Paradigm Shifting Again

RIP DeliciousI have waited a couple of days to post about the “relaunching” of Delicious … primarily because I had such a visceral reaction to it… as the image to the left illustrates.

The old Delicious was my gateway drug into Web 2.0.  Through Delicious, I began in 2007 to connect with colleagues (dare I say “friends”) worldwide who shared similar interests to mine, such as Gabriela Grosseck in Romania, Eduardo Peirano in Uruguay, and Michele M. Martin up in Pennsyvania.  Our connections have evolved over time (as has Web 2.0), so that we continue to connect through our blogs, Twitter, Slideshare and Facebook, but Delicious is where I first made the network connections.

I found Delicious personally very useful.  I could get to my web bookmarks on any computer.  I could in effect organize the web, bundling bookmarks around themes.  I could add colleagues (and students) to my network and follow what they were bookmarking.  I could use it as a vetted search engine to find resources that others worldwide had located.  Through class tags, I could share web resources with my students.  At Gabriela’s urging, I experimented with the use of Delicious in my online class, and presented my results at eLearning 2008 and in the online journal edited by Gabriela – “Instructional Uses of Social Bookmarking: Reflections and Questions.” (REVISTA de INFORMATICA SOCIALA, pages 28 – 39).

One of the more useful features of the old Delicious was the ability to set up RSS subscriptions around networks or tags.  I like to know each day what individuals whose tagging practices I value were curating off the web.  By adding people like Jeff Nugent, Jon Becker, Alexandra Pickett, and Gardner Campbell to my network and then subscribing to the My Network feed, I automatically built an amazing intelligence and environmental scanning process.  It piqued my interest to know what they found interesting.  When the term “edupunk” first surfaced, a subscription to the Delicious tag “edupunk” siphoned from the web a very interesting collection of sites.  Every morning, email is the first thing I check…but Google Reader is the second, and Delicious was an important component of my Google Reader aggregation.

Delicious was originally launched in 2003 and acquired by Yahoo! in 2005.  I joined in 2007, and by the end of 2008 according to Wikipedia, I and my public links were part of a global network of more than 5.3 million users and 180 million unique bookmarked URLs.  The site was sold to AVOS Systems on April 27, 2011 – which was exciting in that Chad Hurley and Steve Chen of YouTube fame were involved.  This week, Delicious was relaunched in a “back to beta” state.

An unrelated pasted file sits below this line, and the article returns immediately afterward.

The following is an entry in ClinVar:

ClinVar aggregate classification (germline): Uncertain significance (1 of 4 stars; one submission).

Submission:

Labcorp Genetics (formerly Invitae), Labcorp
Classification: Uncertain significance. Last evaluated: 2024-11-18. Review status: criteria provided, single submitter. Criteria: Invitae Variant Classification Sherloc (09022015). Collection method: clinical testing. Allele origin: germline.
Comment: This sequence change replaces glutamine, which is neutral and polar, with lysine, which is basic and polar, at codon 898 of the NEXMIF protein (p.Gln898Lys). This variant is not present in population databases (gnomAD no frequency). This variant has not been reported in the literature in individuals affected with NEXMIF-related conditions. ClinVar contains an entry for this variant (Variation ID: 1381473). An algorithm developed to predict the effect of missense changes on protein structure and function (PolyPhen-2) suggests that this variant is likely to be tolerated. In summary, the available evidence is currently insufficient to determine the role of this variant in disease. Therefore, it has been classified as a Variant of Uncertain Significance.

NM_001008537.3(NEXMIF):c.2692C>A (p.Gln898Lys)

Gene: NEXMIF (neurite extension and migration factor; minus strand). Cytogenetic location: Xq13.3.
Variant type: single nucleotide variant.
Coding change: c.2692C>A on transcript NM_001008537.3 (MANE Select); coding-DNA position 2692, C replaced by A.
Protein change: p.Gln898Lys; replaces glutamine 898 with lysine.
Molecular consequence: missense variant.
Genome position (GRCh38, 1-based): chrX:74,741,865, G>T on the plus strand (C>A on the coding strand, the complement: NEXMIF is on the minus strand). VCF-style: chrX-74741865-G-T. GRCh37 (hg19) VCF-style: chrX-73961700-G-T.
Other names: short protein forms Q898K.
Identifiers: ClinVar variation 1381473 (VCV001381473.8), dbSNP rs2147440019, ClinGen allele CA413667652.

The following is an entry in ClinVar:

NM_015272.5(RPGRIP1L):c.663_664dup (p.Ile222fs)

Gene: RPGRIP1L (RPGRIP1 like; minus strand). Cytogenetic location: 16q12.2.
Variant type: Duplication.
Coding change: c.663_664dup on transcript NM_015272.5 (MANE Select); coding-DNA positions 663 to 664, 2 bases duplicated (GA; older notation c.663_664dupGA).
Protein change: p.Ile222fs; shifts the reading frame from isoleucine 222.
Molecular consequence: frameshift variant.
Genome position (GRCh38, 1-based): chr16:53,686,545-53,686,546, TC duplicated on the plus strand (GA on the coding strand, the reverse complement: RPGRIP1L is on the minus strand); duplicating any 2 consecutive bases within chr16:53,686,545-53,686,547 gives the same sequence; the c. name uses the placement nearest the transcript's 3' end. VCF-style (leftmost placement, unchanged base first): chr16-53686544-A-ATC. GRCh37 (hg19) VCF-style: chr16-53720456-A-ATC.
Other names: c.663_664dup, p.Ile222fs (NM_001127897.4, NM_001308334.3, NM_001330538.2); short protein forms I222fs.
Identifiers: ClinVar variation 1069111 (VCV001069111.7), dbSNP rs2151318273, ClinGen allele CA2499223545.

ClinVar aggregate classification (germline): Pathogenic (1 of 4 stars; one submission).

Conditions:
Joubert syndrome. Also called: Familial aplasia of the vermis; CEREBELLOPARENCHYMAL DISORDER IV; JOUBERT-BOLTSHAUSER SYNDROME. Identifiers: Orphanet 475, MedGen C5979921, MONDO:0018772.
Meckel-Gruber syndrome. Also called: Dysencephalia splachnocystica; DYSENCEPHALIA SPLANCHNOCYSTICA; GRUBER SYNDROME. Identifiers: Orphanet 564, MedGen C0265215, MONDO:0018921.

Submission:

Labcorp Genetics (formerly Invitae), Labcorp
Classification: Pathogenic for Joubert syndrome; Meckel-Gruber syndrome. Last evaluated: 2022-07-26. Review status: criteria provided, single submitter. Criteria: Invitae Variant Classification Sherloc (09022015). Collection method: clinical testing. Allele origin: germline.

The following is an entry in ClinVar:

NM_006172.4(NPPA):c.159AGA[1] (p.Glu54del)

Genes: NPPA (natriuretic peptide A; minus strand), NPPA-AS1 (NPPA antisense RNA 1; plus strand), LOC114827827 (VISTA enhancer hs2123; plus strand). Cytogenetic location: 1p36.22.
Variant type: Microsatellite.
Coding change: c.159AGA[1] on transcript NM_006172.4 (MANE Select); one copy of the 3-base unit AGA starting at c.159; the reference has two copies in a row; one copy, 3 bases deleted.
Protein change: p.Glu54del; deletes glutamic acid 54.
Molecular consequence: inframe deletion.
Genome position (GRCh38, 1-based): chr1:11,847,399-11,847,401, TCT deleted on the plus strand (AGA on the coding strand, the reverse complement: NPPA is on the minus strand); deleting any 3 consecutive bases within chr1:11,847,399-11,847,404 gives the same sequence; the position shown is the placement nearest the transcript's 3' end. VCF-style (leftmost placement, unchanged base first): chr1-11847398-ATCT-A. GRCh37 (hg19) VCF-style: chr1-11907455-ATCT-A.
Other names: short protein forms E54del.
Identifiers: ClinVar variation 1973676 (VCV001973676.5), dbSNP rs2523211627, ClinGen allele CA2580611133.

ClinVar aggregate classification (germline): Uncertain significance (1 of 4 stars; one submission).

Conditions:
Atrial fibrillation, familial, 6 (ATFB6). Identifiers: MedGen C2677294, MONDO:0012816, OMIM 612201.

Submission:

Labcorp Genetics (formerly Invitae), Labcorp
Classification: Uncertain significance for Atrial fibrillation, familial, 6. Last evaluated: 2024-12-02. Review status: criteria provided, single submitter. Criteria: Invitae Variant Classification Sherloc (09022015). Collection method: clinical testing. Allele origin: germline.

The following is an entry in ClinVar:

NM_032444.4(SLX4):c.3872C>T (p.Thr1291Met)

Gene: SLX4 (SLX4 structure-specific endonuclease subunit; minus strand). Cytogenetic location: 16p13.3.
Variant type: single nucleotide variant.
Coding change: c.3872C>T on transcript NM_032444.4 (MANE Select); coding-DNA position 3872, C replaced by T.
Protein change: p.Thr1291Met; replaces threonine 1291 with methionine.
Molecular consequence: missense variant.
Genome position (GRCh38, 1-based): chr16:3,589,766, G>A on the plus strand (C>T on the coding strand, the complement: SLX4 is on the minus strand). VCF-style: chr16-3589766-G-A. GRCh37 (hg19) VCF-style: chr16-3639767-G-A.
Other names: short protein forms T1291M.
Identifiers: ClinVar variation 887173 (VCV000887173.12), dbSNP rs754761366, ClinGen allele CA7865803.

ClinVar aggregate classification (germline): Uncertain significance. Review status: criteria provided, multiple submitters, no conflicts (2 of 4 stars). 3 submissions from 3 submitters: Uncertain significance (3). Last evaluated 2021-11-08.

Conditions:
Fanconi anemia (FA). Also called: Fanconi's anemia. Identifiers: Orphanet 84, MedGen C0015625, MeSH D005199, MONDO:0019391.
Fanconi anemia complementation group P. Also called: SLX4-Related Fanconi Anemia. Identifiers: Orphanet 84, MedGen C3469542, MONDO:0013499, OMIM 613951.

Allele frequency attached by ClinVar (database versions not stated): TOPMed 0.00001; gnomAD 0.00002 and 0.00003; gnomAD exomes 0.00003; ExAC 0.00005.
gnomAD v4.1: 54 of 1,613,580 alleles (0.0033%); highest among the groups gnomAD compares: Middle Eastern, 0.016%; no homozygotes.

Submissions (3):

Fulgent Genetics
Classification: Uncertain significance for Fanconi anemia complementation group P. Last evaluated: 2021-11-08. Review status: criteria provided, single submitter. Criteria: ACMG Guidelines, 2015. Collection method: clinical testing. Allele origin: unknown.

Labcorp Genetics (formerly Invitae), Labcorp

Delicious was one of the first sites explained by Lee Lefever of Common Craft – a great explanation “in plain English” of social bookmarking.  The relaunched Delicious has invalidated much that Lee explains.  With the flip of a switch, Delicious went from a must-have tool in my digital toolbelt to just another web site.

My 5,547 links are still there.  I think ….but am not sure … that my tags are all still there.  My bundles are gone.  My networks have now become friends but what they are doing collectively has disappeared.  RSS functionality is gone, replaced with a Facebook like sharing function.

In other words, the ways in which I have been using Delicious for four years have disappeared.

Granted, you get what you pay for … and Delicious has always been free (though I would gladly pay for the old service).  The new owners warned that they were updating Delicious…I just did not expect basic functionality to disappear.  I am not the only one upset.  Just look at:

One of my favorite recent movies is “Up” … probably because I can identify with the old curmudgeon Carl Fredericksen.  Towards the end of the movie, he is pushing his way through a crowd and he says words to the effect of “Sorry, old man coming through”.  Maybe RSS is dying and friending / sharing are the new norms.  It seems paradigms are shifting once again.  The new owners are probably less interested in the old guys like me that stuck with the old product as they are in launching something hip that connects with the masses.  So be it.  But this old curmudgeon misses his old Delicious and so far has not found the energy to go back and stack what I used to have.

Pile on and let me know what you think.  Am I wrong?

{Up graphic from filmgabber}

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